Britain’s Investigatory Powers Act Violates Privacy, Demands Back Door to Encryption

In late November Britain's Investigatory Powers Act 2016 became law. For many years the British government demanded information from telecommunications companies without legal basis.

Britain's Home Secretary Theresa May admitted the British government has long abused section 94 of the Telecommunications Act 1984 for this exact purpose.

The legal basis now exists but this law goes even further.

Technology companies now must inform the government of new products or services.  Sounds innocuous enough, right?

Technical Capability Notices (Clause 217 of the Bill) allow the government to impose requirements and obligations on technology companies.  Those requirements include hacking and decrypting your data, building back doors into encryption software.  The obligations include retaining your hacked data for one year.

Telecommunications companies must keep all internet connection records whenever the state demands. They must provide back doors to security and encryption software so all online activities of mere citizens may be intercepted, decrypted and monitored.

In other words the government can access the history of websites you visit, email you send and receive, your instant messages and personal information and read it all.  Your right to privacy no longer exists.

The trumpeted need for this intrusion is, of course, counter-terrorism.

It's for your safety, your protection.  There is no oversight.  Oversight is not required.  No government would ever abuse such vast powers to invade your privacy, right?

With their claim that this intrusion of privacy is to better protect us, Brits must give up their privacy with a lame assurance of security.

This embodies Benjamin Franklin's famous words.

"Those who would give up essential Liberty, to purchase a little temporary Safety, deserve neither Liberty nor Safety."

Open Rights Group executive director Jim Killock said this:

"[Home Secretary] Amber Rudd says the Investigatory Powers Act is world-leading legislation. She is right; it is one of the most extreme surveillance laws ever passed in a democracy. Its impact will be felt beyond the UK as other countries, including authoritarian regimes with poor human rights records, will use this law to justify their own intrusive surveillance regimes.

Although there are some improvements to oversight, the Bill will mean the police and intelligence agencies have unprecedented powers to surveil our private communications and Internet activity, whether or not we are suspected of a crime. Theresa May has finally got her snoopers' charter and democracy in the UK is the worse for it."

Governments the world over love Big Data.  Despots want to control it.  Democracies claim to protect us with it. Nobody, other than mere citizens, are concerned with the lack of oversight or accountability in legislation like this.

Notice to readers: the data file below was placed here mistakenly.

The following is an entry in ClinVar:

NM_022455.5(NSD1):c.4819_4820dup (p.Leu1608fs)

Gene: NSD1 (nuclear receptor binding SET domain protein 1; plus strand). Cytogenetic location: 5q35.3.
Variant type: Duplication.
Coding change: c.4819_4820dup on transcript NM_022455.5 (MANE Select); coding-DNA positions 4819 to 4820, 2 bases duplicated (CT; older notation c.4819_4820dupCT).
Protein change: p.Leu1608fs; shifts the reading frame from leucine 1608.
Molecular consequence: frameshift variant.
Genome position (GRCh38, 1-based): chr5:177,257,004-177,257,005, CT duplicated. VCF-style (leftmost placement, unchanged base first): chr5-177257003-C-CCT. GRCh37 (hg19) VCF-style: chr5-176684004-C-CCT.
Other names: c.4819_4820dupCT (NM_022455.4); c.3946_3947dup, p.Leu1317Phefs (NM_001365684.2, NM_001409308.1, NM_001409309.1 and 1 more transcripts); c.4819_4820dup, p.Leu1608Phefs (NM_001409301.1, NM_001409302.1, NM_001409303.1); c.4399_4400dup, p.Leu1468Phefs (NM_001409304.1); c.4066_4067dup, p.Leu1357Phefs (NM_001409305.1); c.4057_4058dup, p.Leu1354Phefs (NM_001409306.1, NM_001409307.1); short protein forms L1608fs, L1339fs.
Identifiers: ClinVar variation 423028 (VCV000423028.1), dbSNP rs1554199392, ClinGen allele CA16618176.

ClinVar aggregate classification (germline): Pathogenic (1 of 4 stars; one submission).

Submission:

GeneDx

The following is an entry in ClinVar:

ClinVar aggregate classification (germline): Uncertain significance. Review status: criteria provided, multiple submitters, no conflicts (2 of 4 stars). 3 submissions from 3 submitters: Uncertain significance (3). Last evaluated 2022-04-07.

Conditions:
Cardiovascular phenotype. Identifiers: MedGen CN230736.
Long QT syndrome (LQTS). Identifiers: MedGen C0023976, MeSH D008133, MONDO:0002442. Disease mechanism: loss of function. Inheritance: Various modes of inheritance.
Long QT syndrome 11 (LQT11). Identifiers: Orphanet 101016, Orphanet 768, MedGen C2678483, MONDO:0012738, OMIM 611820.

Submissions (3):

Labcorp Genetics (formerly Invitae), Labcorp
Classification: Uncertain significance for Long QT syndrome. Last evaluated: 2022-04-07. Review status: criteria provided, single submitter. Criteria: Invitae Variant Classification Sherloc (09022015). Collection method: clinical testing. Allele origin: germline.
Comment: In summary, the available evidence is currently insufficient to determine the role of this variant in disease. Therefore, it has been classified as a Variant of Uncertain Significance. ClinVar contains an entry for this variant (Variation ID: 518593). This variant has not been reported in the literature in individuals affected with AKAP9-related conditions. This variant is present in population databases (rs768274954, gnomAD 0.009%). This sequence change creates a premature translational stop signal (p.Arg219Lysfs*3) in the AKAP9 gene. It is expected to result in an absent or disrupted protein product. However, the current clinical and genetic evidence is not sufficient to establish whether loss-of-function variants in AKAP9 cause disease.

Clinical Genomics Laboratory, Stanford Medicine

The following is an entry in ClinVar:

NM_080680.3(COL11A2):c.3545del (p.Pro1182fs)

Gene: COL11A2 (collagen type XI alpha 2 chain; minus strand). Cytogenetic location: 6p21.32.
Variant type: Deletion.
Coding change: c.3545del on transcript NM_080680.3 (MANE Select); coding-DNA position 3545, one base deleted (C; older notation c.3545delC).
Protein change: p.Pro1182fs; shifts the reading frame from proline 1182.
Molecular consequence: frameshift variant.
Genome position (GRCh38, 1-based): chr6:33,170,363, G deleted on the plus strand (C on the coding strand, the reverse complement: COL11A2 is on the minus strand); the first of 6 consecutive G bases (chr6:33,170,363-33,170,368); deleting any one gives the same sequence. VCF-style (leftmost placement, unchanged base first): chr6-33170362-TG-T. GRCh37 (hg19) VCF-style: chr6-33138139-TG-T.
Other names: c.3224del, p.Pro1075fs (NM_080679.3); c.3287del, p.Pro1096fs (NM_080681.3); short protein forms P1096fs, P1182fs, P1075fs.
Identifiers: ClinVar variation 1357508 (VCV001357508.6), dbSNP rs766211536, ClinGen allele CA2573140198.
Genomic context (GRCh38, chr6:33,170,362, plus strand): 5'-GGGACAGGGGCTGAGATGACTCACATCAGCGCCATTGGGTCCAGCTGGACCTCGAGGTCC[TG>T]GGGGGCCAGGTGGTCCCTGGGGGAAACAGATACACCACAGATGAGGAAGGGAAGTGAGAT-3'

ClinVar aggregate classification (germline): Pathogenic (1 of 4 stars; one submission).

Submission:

The length and breadth of who may demand your internet history is frightening.  This list is from Schedule 4 of the Act.

  • Metropolitan police force
  • City of London police force
  • Police forces maintained under section 2 of the Police Act 1996
  • Police Service of Scotland
  • Police Service of Northern Ireland
  • British Transport Police
  • Ministry of Defence Police
  • Royal Navy Police
  • Royal Military Police
  • Royal Air Force Police
  • Security Service
  • Secret Intelligence Service
  • GCHQ
  • Ministry of Defence
  • Department of Health
  • Home Office
  • Ministry of Justice
  • National Crime Agency
  • HM Revenue & Customs
  • Department for Transport
  • Department for Work and Pensions
  • NHS trusts and foundation trusts in England that provide ambulance services
  • Common Services Agency for the Scottish Health Service
  • Competition and Markets Authority
  • Criminal Cases Review Commission
  • Department for Communities in Northern Ireland
  • Department for the Economy in Northern Ireland
  • Department of Justice in Northern Ireland
  • Financial Conduct Authority
  • Fire and rescue authorities under the Fire and Rescue Services Act 2004
  • Food Standards Agency
  • Food Standards Scotland
  • Gambling Commission
  • Gangmasters and Labour Abuse Authority
  • Health and Safety Executive
  • Independent Police Complaints Commissioner
  • Information Commissioner
  • NHS Business Services Authority
  • Northern Ireland Ambulance Service Health and Social Care Trust
  • Northern Ireland Fire and Rescue Service Board
  • Northern Ireland Health and Social Care Regional Business Services Organisation
  • Office of Communications
  • Office of the Police Ombudsman for Northern Ireland
  • Police Investigations and Review Commissioner
  • Scottish Ambulance Service Board
  • Scottish Criminal Cases Review Commission
  • Serious Fraud Office
  • Welsh Ambulance Services National Health Service Trust

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